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HTTP/HTTPS DOS shield w/ IPTables
# Those rules protect HTTP/HTTPS services for both IPv4 and IPv6 sources as such:
# 1. Prevent a /32 IPv4 or /64 IPv6 to open more than 10 HTTPS?/TCP connections per second (the limit is high, but this still shield against some attacks) — DROP TCP packets in this case, to avoid generating egress traffic sending a RST
# 2. Limit ingress bandwidth to HTTPS? services to 32KB/sec (adjust to your needs, in my case it is used to shield a WebSocket backend against incoming WebSocket message floods)
# 3. Limit the number of simultaneous ongoing connections to HTTPS? to 40 (also, high limit, adjust to your needs)
# The protections those rules offer:
# 1. Prevent crypto-DOS (ie. a client that proceed too many key exchanges and thus exhaust server CPU)
# 2. Prevent WebSocket floodings (eg. I use this for Socket.IO, which has no efficient way to rate-limit received messages before they get parsed)
# 3. Prevent ephemeral TCP port exhaustion due to a client holding too many TCP connections
# 4. Prevent IPv6 rotation attacks where a client that possesses a /64 IPv6 block (most hold a /5x or /6x block) uses different ephemeral IPv6 on this /64 subnet to bypass any /128 rate-limiter. It is always safer to rate-limit on the allocated block, hence the /64 (for IPv4 the issue doesn't exist, as IPv4 are expensive and thus people are allocated /32 blocks in 99% cases).
# IPTables (IPv4)
:FIREWALL
-A INPUT -i eth0 -p tcp -m tcp -m multiport --dports 80,443 -m state --state NEW -m hashlimit --hashlimit-above 10/sec --hashlimit-burst 20 --hashlimit-mode srcip --hashlimit-name http_rate -j DROP
-A INPUT -i eth0 -p tcp -m tcp -m multiport --dports 80,443 -m hashlimit --hashlimit-above 32kb/s --hashlimit-mode srcip --hashlimit-name http_bandwidth -j DROP
-A INPUT -i eth0 -p tcp -m tcp -m multiport --dports 80,443 -m connlimit --connlimit-above 40 --connlimit-mask 32 --connlimit-saddr -j REJECT --reject-with tcp-reset
# IPTables (IPv6)
:FIREWALL
-A INPUT -i eth0 -p tcp -m tcp -m multiport --dports 80,443 -m state --state NEW -m hashlimit --hashlimit-above 10/sec --hashlimit-burst 20 --hashlimit-mode srcip --hashlimit-name http_rate --hashlimit-srcmask 64 -j DROP
-A INPUT -i eth0 -p tcp -m tcp -m multiport --dports 80,443 -m hashlimit --hashlimit-above 32kb/s --hashlimit-mode srcip --hashlimit-name http_bandwidth --hashlimit-srcmask 64 -j DROP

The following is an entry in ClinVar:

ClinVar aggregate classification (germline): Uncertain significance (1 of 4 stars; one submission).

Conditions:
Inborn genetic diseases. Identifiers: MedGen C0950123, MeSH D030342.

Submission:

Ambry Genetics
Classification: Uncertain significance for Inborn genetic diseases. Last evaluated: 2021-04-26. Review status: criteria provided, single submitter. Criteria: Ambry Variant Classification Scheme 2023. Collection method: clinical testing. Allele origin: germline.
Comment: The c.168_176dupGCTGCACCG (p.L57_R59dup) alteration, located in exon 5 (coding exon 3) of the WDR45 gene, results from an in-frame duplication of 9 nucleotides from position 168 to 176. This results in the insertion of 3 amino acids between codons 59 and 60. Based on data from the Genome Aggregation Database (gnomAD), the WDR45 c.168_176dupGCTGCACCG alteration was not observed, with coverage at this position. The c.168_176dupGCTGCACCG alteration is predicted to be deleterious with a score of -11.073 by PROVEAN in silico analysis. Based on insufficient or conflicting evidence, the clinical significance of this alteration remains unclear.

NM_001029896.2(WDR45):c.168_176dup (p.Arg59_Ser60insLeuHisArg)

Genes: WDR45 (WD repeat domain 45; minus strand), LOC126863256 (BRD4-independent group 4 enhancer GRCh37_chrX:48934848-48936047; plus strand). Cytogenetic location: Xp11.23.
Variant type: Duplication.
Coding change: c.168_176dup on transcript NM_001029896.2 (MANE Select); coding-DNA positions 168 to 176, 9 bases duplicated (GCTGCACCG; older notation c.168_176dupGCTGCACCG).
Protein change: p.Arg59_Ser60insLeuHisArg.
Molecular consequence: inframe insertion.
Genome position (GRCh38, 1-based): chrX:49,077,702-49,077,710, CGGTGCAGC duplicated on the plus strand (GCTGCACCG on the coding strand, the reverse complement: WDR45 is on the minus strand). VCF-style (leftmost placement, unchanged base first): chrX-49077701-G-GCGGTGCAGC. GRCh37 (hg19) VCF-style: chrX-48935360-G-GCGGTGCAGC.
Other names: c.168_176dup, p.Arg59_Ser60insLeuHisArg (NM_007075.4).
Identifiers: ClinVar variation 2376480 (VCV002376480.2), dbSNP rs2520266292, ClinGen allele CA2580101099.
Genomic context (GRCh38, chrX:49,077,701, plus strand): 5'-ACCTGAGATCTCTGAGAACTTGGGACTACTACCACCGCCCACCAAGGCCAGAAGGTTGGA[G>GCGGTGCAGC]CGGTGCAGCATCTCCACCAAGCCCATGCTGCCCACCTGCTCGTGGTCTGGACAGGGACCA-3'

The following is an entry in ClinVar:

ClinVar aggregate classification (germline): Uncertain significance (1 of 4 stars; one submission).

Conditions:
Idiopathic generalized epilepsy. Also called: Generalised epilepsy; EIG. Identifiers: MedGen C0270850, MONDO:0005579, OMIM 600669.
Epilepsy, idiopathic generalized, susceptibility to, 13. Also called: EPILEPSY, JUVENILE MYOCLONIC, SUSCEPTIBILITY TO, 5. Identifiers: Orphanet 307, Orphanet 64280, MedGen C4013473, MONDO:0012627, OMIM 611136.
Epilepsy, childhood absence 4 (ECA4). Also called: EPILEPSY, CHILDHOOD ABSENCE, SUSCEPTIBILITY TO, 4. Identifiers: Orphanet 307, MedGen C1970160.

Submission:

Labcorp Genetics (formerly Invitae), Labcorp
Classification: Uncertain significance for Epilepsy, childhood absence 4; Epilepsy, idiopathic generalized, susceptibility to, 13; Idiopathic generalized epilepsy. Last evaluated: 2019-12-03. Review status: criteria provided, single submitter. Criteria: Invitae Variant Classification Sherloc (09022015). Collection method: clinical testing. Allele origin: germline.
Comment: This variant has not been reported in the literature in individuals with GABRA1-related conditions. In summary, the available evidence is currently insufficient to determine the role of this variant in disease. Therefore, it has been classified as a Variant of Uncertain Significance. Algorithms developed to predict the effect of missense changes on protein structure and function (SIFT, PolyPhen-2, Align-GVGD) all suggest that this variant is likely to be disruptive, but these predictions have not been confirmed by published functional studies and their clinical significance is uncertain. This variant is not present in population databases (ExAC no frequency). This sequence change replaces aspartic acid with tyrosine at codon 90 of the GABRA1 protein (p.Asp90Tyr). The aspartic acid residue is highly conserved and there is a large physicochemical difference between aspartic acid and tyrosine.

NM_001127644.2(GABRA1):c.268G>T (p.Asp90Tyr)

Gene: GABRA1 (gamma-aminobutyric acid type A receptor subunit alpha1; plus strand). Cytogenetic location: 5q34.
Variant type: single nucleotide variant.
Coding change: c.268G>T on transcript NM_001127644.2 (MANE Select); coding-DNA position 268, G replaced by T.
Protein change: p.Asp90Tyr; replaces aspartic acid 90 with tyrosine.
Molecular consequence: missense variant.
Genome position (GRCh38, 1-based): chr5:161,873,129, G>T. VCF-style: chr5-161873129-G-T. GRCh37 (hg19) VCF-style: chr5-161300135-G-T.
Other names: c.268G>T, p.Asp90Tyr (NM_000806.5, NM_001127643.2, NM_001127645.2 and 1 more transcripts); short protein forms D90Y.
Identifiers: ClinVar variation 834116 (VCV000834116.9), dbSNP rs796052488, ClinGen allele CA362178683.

-A INPUT -i eth0 -p tcp -m tcp -m multiport --dports 80,443 -m connlimit --connlimit-above 40 --connlimit-mask 64 --connlimit-saddr -j REJECT --reject-with tcp-reset
@tszynalski

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@tszynalski tszynalski commented Jun 17, 2020

Valerian,
The rule: -A INPUT -i eth0 -p tcp -m tcp -m multiport --dports 80,443 -m hashlimit --hashlimit-above 10/sec --hashlimit-burst 20 --hashlimit-mode srcip --hashlimit-name http_rate -m state --state NEW -j DROP is not doing what you think it's doing. Iptables modules are executed in the order they are given in the rule. Because in the above rule, -m hashlimit comes before -m state, hashlimit will process every TCP packet, not just new packets, and every TCP packet will count towards the 10/sec limit. At the beginning, there is no difference, because all packets are for NEW connections, but later on, if you have an open connection that keeps sending packets, those packets will keep depleting the hashlimit counters. So you may not be able to open a new TCP connection, even though the hashlimit rate says you should be able to.

Instead, you want to first check if a packet is TCP, then check if it's for a NEW connection, and only then send it to hashlimit to be counted.

This is a really common mistake. You can see the wrong order in many places on the Web and I used it myself for years, wondering why my second or third SSH connection would sometimes fail to open. Then I looked at the internals of hashlimit (cat /proc/net/ipt_hashlimit) and realized my counters were being decremented all the time by my active SSH connection, which was of course sending some data now and again. Took me a long time to figure out what was going on. To my knowledge, this behavior is not explicitly documented anywhere, and I haven't been able to find any discussions about it. So I'm posting corrections in a few places on the Web to save people some frustration.

I think a good rule of thumb is to always put -m hashlimit last in your iptables rule.

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@valeriansaliou valeriansaliou commented Jun 18, 2020

Thanks for the feedback. I'll make the change today.

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@valeriansaliou valeriansaliou commented Jun 24, 2020

@tszynalski done, fixed. Does it look good to your now?

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@tszynalski tszynalski commented Jul 18, 2020

Looks like -m hashlimit comes after -m state now, so it should be OK.

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